The amendment will take away the ability of partnerships, both gay and straight, to take actions that they should be afforded. A child raised by two unmarried people could be taken away from one if the “legal” guardian were to pass away. Decisions about medical treatment cannot be made by a domestic partner because they are no longer legally recognized. I think you see the overall implications just based on these two examples. The point is, that Amendment 1 passing did damage to far more people than just same sex couples who desired to express their love for one another.
Not to mention that there were some obvious shenanigans going on during the election process yesterday. There were many reports of folks being given ballots that did not include the amendment 1 referendum on the ballot at all! In several very “anti” amendment precincts, voters over 17 years old were being given ballots for people under 17 (In NC, 17 year olds can vote for candidates, but not on the referendum). These reports were coming out of Orange County, Durham County, Wake County, and Mecklenberg County. Why are the counties important? Take a look at the map to the right…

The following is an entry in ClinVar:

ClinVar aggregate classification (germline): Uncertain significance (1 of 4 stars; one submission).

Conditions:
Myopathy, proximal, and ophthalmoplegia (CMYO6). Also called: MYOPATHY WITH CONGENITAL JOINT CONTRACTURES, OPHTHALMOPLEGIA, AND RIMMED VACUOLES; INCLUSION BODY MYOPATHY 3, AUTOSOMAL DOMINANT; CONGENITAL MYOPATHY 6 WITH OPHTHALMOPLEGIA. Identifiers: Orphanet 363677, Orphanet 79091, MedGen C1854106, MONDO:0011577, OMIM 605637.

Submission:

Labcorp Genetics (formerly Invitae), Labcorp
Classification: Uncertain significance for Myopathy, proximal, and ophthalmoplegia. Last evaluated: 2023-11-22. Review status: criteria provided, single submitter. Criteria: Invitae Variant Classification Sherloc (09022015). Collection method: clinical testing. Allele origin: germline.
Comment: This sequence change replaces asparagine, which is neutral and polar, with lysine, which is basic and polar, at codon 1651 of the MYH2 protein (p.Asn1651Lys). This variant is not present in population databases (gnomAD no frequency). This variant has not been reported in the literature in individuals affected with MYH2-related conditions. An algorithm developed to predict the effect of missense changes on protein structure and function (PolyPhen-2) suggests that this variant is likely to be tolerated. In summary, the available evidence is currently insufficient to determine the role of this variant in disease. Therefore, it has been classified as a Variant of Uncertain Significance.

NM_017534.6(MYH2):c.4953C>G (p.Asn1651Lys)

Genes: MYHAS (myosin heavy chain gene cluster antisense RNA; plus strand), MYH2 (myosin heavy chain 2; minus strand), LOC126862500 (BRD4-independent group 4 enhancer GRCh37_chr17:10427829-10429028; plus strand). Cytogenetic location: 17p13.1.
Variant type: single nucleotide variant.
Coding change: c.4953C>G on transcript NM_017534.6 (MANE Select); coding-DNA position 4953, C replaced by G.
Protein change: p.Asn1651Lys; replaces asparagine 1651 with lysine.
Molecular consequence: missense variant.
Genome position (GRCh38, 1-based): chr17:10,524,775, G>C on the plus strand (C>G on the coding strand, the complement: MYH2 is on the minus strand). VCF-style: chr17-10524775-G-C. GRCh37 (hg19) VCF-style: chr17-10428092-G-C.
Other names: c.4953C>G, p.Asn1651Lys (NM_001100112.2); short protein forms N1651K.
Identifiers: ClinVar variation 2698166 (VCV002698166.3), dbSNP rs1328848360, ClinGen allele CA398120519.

The counties in red voted no on the amendment. That little cluster in the middle is Orange, Chatham, Durham, and Wake Counties (Durham, Chapel Hill, and Raleigh). The little red county on the southern border is Mecklenberg County (Charlotte). Counties with the highest populations in the state, and also counties that were high negative on the amendment (my county, Durham, voted 70%-30% against). What else does this map tell us? The other counties represented in red are the city of Ashville (hippie town NC) and the county where Appalachian State University are. So the college towns and major metropolitan areas with more educated folks voted no, while the rural counties voted yes.
This isn’t all that surprising. This is the bible belt, after all. I could go into my rants against the christian stance against gay marriage, but there isn’t anyone here who hasn’t heard it from me before. So I won’t bore you all with re-stating my positional reasoning. All that is important is that I proudly voted against the amendment because I believe we don’t have the right to take away civil rights from people simply because we don’t agree with their lifestyle. As the saying goes, those who require the law to prove that their morals and faith are true, really have no morals or faith to prove.
North Carolina has made a grave error. Situations like this are the very reason why we are a republic and not a democracy. What we are seeing is a classic case of tyranny of the majority. Just because you have the numbers to pass a law doesn’t mean that you have the right to pass the law. When a law clearly discriminates against a group of people, then the law is wrong. And one day the religious fools that pushed for this law will reap what they sow, when they find themselves outnumbered and are discriminated against in the same horrific way that has been done with this law. But that is a day yet to come. For today…
I am ashamed to have to admit that I am a North Carolinian.